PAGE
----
Most Agile failures occur because of the lack of the cultural shift to accompany the skill shift. Almost every organization understands the need for retraining their teams and do a pretty decent job of this. They retrain their employees so that everyone has a working knowledge of what to do in an Agile team. However, the ones that fail in the transformation spend little to no time in considering the cultural changes that must take place simultaneously with the skill shift.
To me two things are key culturally – accountability and ownership. It is scary for team members to be held continuously accountable. Simple fact of the matter is that Agile is demanding. Very demanding. Mistakes are exposed immediately. Lack of progress cannot be buried in vague project reports. The project burndown tells the tale every day no matter how we choose to spin reality. The team is collectively exposed and held accountable in a manner they have likely never before experienced in their professional careers. Pathologically, it is not uncommon for Agile teams to look really disorganized and chaotic compared to their Waterfall counterparts in the same organization. The reason is not that they are inherently stupid or became incompetent once they switched methodologies. The fact is that the methodology is forcing issues to light to be fixed right away that are hidden in Waterfall until it is too late to do anything about it. Management needs to understand this fundamental difference and not come down hard on Agile teams because of the perception of problems. They need to support the teams without fear of repercussion so that the team holds itself accountable and fixes its own issues without outside interference.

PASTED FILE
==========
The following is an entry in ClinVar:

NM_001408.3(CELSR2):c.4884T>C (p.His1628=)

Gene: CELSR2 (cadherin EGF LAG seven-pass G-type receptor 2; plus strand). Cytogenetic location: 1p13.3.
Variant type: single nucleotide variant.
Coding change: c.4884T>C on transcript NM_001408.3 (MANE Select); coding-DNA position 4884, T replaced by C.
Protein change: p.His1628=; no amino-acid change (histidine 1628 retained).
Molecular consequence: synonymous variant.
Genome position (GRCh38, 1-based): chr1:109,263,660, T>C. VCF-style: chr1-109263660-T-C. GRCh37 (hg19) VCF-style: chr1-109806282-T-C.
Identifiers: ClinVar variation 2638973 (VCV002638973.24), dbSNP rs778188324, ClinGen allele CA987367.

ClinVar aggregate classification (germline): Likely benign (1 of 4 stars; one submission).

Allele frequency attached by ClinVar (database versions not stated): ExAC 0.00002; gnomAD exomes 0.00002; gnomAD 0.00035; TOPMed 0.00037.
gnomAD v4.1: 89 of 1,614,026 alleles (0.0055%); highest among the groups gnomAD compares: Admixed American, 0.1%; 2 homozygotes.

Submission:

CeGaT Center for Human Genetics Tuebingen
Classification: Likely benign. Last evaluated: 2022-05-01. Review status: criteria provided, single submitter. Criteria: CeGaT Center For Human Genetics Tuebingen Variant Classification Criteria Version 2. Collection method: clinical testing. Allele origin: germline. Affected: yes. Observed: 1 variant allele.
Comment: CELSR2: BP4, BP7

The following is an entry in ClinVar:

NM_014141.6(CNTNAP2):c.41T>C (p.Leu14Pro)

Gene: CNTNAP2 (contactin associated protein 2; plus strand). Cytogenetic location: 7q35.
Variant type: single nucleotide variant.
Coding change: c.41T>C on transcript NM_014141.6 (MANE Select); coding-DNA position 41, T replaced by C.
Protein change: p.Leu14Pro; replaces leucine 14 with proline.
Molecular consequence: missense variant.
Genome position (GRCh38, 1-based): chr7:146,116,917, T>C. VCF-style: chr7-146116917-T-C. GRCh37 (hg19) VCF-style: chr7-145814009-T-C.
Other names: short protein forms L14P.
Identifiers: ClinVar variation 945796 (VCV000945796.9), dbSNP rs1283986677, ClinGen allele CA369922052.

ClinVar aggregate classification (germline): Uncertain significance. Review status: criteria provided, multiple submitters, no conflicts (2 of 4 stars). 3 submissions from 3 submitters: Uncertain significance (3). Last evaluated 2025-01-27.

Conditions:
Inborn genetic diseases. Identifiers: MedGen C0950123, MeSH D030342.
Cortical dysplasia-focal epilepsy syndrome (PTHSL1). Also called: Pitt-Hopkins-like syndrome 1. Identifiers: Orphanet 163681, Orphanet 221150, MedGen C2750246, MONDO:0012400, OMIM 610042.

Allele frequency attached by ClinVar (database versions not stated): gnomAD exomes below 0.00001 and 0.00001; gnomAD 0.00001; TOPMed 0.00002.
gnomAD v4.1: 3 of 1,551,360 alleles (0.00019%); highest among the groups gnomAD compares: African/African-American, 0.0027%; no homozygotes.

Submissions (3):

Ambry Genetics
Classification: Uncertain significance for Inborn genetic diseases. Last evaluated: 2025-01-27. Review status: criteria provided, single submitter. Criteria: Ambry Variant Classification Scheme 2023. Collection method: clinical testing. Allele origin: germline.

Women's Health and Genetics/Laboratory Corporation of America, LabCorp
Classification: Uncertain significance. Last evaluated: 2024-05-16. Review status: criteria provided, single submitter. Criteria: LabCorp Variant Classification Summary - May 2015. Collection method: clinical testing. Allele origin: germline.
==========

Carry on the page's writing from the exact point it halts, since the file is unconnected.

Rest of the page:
The second cultural shift is ownership. On Waterfall projects, it is often very hard to find someone who will actually confess to “owning” a project or effort. The Project Manager is a specialist guiding along the project she has been given. Developers write code. Analysts define features. Testers test everything once it comes out of the process. And so on. Everyone owns a piece of it. No one owns the entirety. When all is said and done, autopsies of projects are also done similarly. Did Project Management do a good job? How about the analysts? And so on. Seldom is the team evaluated as a whole.